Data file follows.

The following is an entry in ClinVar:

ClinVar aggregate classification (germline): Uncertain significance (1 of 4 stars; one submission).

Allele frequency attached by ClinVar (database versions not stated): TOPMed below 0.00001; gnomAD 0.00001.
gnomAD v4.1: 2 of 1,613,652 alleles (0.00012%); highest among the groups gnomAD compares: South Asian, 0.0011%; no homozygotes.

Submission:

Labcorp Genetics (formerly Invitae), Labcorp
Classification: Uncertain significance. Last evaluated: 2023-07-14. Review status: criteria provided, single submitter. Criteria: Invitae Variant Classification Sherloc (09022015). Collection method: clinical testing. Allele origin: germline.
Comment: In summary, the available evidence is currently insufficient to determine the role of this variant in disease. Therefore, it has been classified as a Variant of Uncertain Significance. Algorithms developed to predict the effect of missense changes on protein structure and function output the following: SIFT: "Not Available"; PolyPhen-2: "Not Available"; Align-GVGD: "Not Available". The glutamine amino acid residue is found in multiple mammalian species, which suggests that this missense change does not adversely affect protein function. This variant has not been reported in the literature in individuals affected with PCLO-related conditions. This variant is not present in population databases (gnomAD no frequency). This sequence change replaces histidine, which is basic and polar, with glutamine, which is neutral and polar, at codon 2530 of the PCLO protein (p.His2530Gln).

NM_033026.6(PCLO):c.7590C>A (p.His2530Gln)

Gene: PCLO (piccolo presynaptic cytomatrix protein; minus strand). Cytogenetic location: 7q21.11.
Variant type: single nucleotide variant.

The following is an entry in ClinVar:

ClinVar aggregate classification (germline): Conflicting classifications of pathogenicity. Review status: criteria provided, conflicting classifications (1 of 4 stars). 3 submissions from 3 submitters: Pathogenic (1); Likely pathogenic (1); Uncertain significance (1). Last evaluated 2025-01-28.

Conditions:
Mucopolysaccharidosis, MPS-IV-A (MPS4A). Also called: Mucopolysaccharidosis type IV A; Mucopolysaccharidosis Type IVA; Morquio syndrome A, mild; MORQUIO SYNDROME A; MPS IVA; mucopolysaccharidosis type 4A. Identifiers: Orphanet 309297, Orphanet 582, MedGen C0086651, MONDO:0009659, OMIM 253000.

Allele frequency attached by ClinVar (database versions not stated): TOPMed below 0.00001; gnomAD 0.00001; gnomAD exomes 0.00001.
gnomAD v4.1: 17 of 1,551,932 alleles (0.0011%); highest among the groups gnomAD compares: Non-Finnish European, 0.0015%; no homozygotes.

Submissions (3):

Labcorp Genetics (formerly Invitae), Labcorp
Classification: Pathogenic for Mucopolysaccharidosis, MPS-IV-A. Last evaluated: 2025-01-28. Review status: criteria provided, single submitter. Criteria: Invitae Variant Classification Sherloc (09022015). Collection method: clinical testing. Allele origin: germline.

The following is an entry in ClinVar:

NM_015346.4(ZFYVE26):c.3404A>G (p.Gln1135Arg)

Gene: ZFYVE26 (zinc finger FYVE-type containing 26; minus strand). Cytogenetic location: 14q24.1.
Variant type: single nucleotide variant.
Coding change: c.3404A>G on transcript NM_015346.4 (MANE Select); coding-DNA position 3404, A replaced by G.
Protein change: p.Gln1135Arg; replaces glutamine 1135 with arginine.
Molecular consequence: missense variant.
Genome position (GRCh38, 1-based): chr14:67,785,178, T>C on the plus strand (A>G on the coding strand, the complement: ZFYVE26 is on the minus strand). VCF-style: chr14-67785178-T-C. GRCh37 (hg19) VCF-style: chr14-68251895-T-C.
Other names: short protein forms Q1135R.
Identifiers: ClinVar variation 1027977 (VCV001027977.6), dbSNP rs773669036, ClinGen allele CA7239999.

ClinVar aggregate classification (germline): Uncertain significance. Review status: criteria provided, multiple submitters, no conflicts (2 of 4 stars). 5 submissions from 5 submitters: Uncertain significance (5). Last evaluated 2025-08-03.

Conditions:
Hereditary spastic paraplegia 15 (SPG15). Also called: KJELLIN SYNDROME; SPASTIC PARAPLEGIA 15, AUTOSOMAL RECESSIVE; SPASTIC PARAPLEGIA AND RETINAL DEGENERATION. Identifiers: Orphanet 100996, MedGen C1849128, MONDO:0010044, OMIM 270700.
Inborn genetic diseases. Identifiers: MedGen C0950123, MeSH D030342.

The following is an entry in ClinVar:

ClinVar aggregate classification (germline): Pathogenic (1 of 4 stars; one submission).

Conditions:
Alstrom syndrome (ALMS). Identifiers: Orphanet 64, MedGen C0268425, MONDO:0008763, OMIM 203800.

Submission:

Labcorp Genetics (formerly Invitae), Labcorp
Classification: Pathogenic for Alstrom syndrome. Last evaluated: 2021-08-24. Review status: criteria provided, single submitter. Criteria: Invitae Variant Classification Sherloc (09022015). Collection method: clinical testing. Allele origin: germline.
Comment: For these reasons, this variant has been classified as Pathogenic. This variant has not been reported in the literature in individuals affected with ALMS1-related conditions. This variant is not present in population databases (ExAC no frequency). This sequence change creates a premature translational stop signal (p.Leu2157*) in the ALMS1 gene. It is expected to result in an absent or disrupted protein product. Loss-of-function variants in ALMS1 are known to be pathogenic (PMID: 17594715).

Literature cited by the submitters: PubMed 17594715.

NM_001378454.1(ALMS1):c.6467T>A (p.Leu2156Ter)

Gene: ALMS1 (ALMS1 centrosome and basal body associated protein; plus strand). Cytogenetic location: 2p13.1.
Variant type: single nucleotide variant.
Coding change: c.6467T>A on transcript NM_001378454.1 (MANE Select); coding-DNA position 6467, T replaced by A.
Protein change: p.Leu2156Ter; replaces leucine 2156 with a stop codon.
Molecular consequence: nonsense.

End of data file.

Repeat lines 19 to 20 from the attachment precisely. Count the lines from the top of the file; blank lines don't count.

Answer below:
Labcorp Genetics (formerly Invitae), Labcorp
Classification: Pathogenic for Mucopolysaccharidosis, MPS-IV-A. Last evaluated: 2025-01-28. Review status: criteria provided, single submitter. Criteria: Invitae Variant Classification Sherloc (09022015). Collection method: clinical testing. Allele origin: germline.